Almost 2.5 billion users this year engaging with political content over social media. What emerges that, more user on social media platform can lead to more revenue growth. It is reported that Meta platforms and Google are expected to see a spike of 156% growth from 2020. “Campaigns and issue advocacy groups are shifting more spending to digital channels in line with the wider changes to the contours of the ad market,” said Peter Newman, forecasting director at Insider Intelligence. Over riding their own commitments might be due to the company’s priority for revenue interests.

Sidestepping with Responsibility

Major social media companies have failed to comply with their own policies robustly and equitably across the globe. Meta, formerly Facebook, proved insignificant in combating hate and disinformation in languages other than English. The #YaBastaFacebook campaign revealed failure in implementing Meta’s policies in non-English content. In one more story, since Elon Musk took over as CEO of Twitter, it has disbanded its trust and safety teams, denied to ban extremist accounts, and removed marks which alert users associated with foreign accounts. Therefore, a sharp increase in hate speech, online trolling, and harassment has been evident.

Although YouTube committed to restricting recommending contents that contain misinformation and equally TikTok promises to stop political ads from its platform however, enforcement proposals from their side appear false in Free Press’s investigation of the state of platform integrity at major social tech companies in the 2022 report “Empty Promises.” It reviewed the enforcing policies of the four largest social media platforms. It was found that all these companies failed to take adequate measures in combating the concerning problems. Meta, Twitter, and YouTube made significant rollbacks in concrete measures once decided for implementation. These platforms rolled back their dozens of commitments like stopped moderating “Big Lie” content, weakened political ad policies, weakened privacy policies regarding AI access, imposed user fact-checking limits, rolled back deadnaming policy, weakened user penalties for violating platform policies, laid off content moderators/trust & safety teams, reinstated Trump, and reinstated or monetized previously suspended dangerous accounts. Such recommendations are not taken seriously by these companies.

Governments battles with the Social Media Platform’s Challenges

Governments around the world look forward to responsibility tackle these challenges. In this regard, the US Federal Election Commission and Congress both placed recommendations to crack down on the use of deepfakes in political ads. However, the probability of passing this bill by the Federal Legislature is thin. Indonesia is among the top users of social media in Asia. The country is among the leading users of Facebook, Instagram, and TikTok. Experts say buzzers who shape public opinion on social media platforms make money in elections. They are professionals who spread hate speech and create polarization by engaging social media users through “black campaigns“. They cannot be prevented because of weak disclosure data policy. India is facing similar problems. Professional experts in social media, especially in spreading information, remain unaccountable. Whereas, recently, an order from the Indian government to block certain accounts on ‘X’ became a new flashpoint for tension between the social media platform and the Indian government. Both are at loggerheads in an attempt to maintain balance between safeguarding information integrity of election and freedom of expression. As long as non-agreement continues, hardly the government can look forward for resolving the matter. @ECISVEEP is an initiative by the Election Commission of India struggling to combat deepfake emerging social media platforms like Telegram, Snapchat and WhatsApp. These platforms are remained unaccountable in many cases however, paly a significant role disseminating information to a larger segment of the population. Analysts say that the Election Commission is unsuccessful in catching the shifting nature of election campaigns on social media. The Department of Science, Innovation, and Technology’s Secretary, Michelle Donelan, held a roundtable with UK leaders of social media companies Google, Meta, X, TikTok, and Snapchat to discuss the spread of antisemitism, violent content, and misinformation, yet the public is waiting for a concrete outcome. The UK government found in mid-2022 that 70% of social media users have a problem with harmful content.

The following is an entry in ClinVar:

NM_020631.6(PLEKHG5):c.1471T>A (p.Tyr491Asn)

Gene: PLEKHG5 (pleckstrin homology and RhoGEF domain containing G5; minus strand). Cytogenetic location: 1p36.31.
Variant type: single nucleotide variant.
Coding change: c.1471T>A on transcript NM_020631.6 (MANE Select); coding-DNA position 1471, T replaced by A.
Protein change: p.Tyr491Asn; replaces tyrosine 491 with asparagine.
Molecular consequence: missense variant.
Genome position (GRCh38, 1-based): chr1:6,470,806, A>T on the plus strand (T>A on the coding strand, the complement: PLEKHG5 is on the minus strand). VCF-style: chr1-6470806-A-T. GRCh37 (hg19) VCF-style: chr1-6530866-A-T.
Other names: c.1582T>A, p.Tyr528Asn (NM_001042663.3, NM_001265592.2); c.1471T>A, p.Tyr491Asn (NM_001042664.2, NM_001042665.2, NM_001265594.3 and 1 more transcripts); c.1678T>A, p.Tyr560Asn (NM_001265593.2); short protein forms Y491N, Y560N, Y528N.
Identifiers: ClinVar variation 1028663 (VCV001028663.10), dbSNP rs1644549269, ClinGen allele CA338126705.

A country might frame laws to combat these problems, but weak enforcement policy practices allow the ball to remain in their court which continue to be inattentive.

Safeguarding information integrity in the 2024 elections around the world is looking bleak. The social media platforms are yet to prepare to take care of the problems. Whether safeguarding election integrity ranks low or generating revenue takes priority, ultimately democratic process suffers.

Dr. Md Anis Akhtar, an expert in the field of electoral policy in India. Currently, serves as an Assistant Professor in the department of Political Science at a college affiliated with Vidyasagar University, W.B. India.  Feel free to follow https://twitter.com/ForStrateg6211